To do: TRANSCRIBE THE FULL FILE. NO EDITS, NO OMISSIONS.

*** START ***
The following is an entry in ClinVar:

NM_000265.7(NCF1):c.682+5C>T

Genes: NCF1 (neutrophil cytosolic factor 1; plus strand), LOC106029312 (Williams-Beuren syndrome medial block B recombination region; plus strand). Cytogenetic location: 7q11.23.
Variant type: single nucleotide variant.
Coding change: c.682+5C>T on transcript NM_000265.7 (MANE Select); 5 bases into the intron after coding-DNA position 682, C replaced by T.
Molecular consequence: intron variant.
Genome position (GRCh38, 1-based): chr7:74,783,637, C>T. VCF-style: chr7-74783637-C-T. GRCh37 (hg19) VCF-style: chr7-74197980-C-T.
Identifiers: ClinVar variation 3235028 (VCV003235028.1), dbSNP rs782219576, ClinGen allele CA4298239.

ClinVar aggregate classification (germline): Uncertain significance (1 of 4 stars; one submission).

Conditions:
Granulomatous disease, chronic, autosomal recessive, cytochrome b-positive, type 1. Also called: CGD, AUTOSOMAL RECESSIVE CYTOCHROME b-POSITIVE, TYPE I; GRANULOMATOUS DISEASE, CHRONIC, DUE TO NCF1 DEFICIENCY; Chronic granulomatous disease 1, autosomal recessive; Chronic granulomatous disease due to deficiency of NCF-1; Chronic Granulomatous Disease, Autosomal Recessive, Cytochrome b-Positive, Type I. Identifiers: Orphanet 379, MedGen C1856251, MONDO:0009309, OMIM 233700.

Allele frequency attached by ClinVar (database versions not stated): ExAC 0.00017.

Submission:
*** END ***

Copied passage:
The following is an entry in ClinVar:

NM_000265.7(NCF1):c.682+5C>T

Genes: NCF1 (neutrophil cytosolic factor 1; plus strand), LOC106029312 (Williams-Beuren syndrome medial block B recombination region; plus strand). Cytogenetic location: 7q11.23.
Variant type: single nucleotide variant.
Coding change: c.682+5C>T on transcript NM_000265.7 (MANE Select); 5 bases into the intron after coding-DNA position 682, C replaced by T.
Molecular consequence: intron variant.
Genome position (GRCh38, 1-based): chr7:74,783,637, C>T. VCF-style: chr7-74783637-C-T. GRCh37 (hg19) VCF-style: chr7-74197980-C-T.
Identifiers: ClinVar variation 3235028 (VCV003235028.1), dbSNP rs782219576, ClinGen allele CA4298239.

ClinVar aggregate classification (germline): Uncertain significance (1 of 4 stars; one submission).

Conditions:
Granulomatous disease, chronic, autosomal recessive, cytochrome b-positive, type 1. Also called: CGD, AUTOSOMAL RECESSIVE CYTOCHROME b-POSITIVE, TYPE I; GRANULOMATOUS DISEASE, CHRONIC, DUE TO NCF1 DEFICIENCY; Chronic granulomatous disease 1, autosomal recessive; Chronic granulomatous disease due to deficiency of NCF-1; Chronic Granulomatous Disease, Autosomal Recessive, Cytochrome b-Positive, Type I. Identifiers: Orphanet 379, MedGen C1856251, MONDO:0009309, OMIM 233700.

Allele frequency attached by ClinVar (database versions not stated): ExAC 0.00017.

Submission: